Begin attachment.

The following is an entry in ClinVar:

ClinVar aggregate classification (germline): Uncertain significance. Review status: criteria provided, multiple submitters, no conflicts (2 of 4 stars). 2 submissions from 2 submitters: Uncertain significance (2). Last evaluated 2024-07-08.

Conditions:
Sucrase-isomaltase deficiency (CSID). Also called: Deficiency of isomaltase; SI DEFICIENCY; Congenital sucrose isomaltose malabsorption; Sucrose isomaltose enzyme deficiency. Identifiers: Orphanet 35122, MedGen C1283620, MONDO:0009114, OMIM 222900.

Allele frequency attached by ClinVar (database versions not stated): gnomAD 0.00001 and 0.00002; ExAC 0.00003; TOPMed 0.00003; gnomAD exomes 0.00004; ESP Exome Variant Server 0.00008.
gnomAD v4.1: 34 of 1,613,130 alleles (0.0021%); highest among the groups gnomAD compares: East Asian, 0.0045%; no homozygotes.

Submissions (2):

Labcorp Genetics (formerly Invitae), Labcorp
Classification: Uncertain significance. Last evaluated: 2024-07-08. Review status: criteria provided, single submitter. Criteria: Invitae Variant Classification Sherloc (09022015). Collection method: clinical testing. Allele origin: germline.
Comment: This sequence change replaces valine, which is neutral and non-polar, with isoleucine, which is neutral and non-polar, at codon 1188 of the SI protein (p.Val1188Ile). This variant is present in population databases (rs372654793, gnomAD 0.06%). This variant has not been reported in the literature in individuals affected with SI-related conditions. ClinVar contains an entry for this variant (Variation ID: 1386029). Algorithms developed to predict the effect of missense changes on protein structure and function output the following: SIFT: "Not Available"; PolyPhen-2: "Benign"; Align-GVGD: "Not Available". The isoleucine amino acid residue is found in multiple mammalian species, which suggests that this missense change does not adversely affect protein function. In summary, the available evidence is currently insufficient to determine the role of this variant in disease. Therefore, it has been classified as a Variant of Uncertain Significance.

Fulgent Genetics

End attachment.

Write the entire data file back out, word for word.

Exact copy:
The following is an entry in ClinVar:

ClinVar aggregate classification (germline): Uncertain significance. Review status: criteria provided, multiple submitters, no conflicts (2 of 4 stars). 2 submissions from 2 submitters: Uncertain significance (2). Last evaluated 2024-07-08.

Conditions:
Sucrase-isomaltase deficiency (CSID). Also called: Deficiency of isomaltase; SI DEFICIENCY; Congenital sucrose isomaltose malabsorption; Sucrose isomaltose enzyme deficiency. Identifiers: Orphanet 35122, MedGen C1283620, MONDO:0009114, OMIM 222900.

Allele frequency attached by ClinVar (database versions not stated): gnomAD 0.00001 and 0.00002; ExAC 0.00003; TOPMed 0.00003; gnomAD exomes 0.00004; ESP Exome Variant Server 0.00008.
gnomAD v4.1: 34 of 1,613,130 alleles (0.0021%); highest among the groups gnomAD compares: East Asian, 0.0045%; no homozygotes.

Submissions (2):

Labcorp Genetics (formerly Invitae), Labcorp
Classification: Uncertain significance. Last evaluated: 2024-07-08. Review status: criteria provided, single submitter. Criteria: Invitae Variant Classification Sherloc (09022015). Collection method: clinical testing. Allele origin: germline.
Comment: This sequence change replaces valine, which is neutral and non-polar, with isoleucine, which is neutral and non-polar, at codon 1188 of the SI protein (p.Val1188Ile). This variant is present in population databases (rs372654793, gnomAD 0.06%). This variant has not been reported in the literature in individuals affected with SI-related conditions. ClinVar contains an entry for this variant (Variation ID: 1386029). Algorithms developed to predict the effect of missense changes on protein structure and function output the following: SIFT: "Not Available"; PolyPhen-2: "Benign"; Align-GVGD: "Not Available". The isoleucine amino acid residue is found in multiple mammalian species, which suggests that this missense change does not adversely affect protein function. In summary, the available evidence is currently insufficient to determine the role of this variant in disease. Therefore, it has been classified as a Variant of Uncertain Significance.

Fulgent Genetics